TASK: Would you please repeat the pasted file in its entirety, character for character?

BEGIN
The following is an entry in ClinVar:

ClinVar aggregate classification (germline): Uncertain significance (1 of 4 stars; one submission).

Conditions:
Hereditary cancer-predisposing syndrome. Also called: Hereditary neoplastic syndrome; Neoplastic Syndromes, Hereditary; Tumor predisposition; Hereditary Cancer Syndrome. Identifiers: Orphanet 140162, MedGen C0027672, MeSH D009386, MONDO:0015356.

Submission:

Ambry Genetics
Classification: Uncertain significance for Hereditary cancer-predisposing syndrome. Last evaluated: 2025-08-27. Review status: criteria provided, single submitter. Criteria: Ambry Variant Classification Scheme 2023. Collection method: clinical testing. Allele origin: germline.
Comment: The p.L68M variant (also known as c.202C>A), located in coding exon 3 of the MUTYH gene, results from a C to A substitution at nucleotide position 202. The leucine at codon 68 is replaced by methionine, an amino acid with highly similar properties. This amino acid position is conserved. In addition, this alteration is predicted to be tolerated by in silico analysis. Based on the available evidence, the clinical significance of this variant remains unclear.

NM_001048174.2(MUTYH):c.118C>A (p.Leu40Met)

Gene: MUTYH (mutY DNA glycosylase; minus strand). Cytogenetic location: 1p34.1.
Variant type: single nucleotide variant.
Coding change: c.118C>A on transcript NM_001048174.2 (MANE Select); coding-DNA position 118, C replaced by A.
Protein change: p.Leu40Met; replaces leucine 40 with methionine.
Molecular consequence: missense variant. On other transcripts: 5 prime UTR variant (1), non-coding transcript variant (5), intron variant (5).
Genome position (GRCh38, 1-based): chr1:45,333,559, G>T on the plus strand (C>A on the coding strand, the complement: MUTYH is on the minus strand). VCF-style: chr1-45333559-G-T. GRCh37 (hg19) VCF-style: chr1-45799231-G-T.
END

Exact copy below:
The following is an entry in ClinVar:

ClinVar aggregate classification (germline): Uncertain significance (1 of 4 stars; one submission).

Conditions:
Hereditary cancer-predisposing syndrome. Also called: Hereditary neoplastic syndrome; Neoplastic Syndromes, Hereditary; Tumor predisposition; Hereditary Cancer Syndrome. Identifiers: Orphanet 140162, MedGen C0027672, MeSH D009386, MONDO:0015356.

Submission:

Ambry Genetics
Classification: Uncertain significance for Hereditary cancer-predisposing syndrome. Last evaluated: 2025-08-27. Review status: criteria provided, single submitter. Criteria: Ambry Variant Classification Scheme 2023. Collection method: clinical testing. Allele origin: germline.
Comment: The p.L68M variant (also known as c.202C>A), located in coding exon 3 of the MUTYH gene, results from a C to A substitution at nucleotide position 202. The leucine at codon 68 is replaced by methionine, an amino acid with highly similar properties. This amino acid position is conserved. In addition, this alteration is predicted to be tolerated by in silico analysis. Based on the available evidence, the clinical significance of this variant remains unclear.

NM_001048174.2(MUTYH):c.118C>A (p.Leu40Met)

Gene: MUTYH (mutY DNA glycosylase; minus strand). Cytogenetic location: 1p34.1.
Variant type: single nucleotide variant.
Coding change: c.118C>A on transcript NM_001048174.2 (MANE Select); coding-DNA position 118, C replaced by A.
Protein change: p.Leu40Met; replaces leucine 40 with methionine.
Molecular consequence: missense variant. On other transcripts: 5 prime UTR variant (1), non-coding transcript variant (5), intron variant (5).
Genome position (GRCh38, 1-based): chr1:45,333,559, G>T on the plus strand (C>A on the coding strand, the complement: MUTYH is on the minus strand). VCF-style: chr1-45333559-G-T. GRCh37 (hg19) VCF-style: chr1-45799231-G-T.